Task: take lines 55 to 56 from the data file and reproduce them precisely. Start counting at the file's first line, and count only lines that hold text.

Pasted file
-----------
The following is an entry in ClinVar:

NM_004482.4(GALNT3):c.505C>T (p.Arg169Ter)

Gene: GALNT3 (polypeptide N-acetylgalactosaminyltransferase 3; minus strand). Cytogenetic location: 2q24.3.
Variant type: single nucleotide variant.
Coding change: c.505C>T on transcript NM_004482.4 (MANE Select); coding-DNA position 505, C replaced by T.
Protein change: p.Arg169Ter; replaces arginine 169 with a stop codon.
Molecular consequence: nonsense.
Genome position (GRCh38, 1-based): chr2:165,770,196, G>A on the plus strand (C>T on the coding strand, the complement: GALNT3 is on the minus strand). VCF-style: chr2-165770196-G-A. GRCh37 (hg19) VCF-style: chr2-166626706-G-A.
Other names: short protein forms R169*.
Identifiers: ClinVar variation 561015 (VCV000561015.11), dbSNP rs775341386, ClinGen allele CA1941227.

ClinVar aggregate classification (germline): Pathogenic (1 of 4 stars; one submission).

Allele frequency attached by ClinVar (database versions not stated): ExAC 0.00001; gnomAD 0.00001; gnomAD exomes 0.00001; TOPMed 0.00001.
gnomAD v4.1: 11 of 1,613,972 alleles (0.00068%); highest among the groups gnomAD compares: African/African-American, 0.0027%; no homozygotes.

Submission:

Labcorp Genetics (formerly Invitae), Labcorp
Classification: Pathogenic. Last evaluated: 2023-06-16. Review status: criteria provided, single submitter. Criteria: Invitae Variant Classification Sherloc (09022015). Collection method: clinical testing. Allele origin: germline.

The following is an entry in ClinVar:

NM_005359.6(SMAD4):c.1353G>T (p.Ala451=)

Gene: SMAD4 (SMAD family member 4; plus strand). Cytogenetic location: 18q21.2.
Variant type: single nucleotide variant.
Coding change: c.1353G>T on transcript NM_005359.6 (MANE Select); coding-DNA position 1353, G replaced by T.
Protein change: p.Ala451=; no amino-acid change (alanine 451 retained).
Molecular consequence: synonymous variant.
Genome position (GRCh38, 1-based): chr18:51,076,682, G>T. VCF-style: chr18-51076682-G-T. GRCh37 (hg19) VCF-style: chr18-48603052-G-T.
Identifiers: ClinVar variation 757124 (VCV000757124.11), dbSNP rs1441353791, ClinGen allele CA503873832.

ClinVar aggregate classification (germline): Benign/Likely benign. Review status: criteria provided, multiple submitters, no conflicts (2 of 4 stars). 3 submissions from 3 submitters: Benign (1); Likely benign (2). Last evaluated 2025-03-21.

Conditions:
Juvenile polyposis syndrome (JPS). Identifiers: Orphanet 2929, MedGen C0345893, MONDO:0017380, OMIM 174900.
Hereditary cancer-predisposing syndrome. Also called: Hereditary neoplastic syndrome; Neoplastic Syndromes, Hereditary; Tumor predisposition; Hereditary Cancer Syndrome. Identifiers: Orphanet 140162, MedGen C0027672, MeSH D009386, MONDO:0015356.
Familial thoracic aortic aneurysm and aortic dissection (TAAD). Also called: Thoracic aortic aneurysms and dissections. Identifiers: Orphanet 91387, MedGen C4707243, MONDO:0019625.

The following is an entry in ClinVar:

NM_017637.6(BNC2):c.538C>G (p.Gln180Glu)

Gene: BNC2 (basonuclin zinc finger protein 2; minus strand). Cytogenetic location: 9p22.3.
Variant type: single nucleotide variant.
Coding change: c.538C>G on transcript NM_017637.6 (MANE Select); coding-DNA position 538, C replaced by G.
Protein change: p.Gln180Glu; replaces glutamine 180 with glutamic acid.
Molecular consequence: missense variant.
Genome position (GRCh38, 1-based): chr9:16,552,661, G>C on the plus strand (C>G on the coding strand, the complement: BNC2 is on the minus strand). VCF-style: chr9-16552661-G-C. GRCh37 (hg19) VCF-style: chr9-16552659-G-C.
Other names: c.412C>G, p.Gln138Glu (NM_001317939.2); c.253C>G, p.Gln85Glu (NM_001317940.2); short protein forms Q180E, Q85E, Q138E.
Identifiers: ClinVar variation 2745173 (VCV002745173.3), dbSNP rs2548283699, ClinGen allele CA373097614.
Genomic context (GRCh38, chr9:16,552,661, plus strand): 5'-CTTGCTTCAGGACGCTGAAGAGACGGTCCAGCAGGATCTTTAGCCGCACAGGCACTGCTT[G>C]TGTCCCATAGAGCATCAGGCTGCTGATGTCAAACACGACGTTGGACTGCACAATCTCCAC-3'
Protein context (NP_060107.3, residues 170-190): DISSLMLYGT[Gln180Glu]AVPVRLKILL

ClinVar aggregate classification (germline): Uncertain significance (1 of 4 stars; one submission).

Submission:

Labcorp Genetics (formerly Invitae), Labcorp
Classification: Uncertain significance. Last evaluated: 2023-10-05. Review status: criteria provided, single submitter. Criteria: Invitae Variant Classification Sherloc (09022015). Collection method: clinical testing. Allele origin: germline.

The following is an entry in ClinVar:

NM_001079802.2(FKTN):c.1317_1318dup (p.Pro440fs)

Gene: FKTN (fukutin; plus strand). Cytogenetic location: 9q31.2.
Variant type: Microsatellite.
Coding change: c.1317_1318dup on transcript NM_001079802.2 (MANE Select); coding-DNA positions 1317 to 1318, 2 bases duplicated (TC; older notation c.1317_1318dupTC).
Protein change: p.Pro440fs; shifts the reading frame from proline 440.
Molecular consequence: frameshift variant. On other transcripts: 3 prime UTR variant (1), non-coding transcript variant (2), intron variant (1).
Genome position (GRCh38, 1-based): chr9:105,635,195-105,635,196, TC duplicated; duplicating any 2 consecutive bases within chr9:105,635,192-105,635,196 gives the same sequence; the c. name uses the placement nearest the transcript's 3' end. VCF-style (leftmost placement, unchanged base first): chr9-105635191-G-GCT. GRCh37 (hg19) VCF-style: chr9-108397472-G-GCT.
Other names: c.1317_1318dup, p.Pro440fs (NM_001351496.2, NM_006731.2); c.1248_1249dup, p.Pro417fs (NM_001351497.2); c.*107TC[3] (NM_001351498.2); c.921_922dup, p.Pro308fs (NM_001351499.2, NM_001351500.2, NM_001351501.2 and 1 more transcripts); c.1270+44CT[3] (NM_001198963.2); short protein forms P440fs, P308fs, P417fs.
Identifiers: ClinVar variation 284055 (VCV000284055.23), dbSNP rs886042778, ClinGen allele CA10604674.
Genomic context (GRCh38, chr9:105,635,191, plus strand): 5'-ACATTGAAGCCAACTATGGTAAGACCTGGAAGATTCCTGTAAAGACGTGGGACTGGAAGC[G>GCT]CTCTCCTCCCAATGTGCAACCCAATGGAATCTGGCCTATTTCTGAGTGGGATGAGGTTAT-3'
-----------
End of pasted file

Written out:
Other names: c.1317_1318dup, p.Pro440fs (NM_001351496.2, NM_006731.2); c.1248_1249dup, p.Pro417fs (NM_001351497.2); c.*107TC[3] (NM_001351498.2); c.921_922dup, p.Pro308fs (NM_001351499.2, NM_001351500.2, NM_001351501.2 and 1 more transcripts); c.1270+44CT[3] (NM_001198963.2); short protein forms P440fs, P308fs, P417fs.
Identifiers: ClinVar variation 284055 (VCV000284055.23), dbSNP rs886042778, ClinGen allele CA10604674.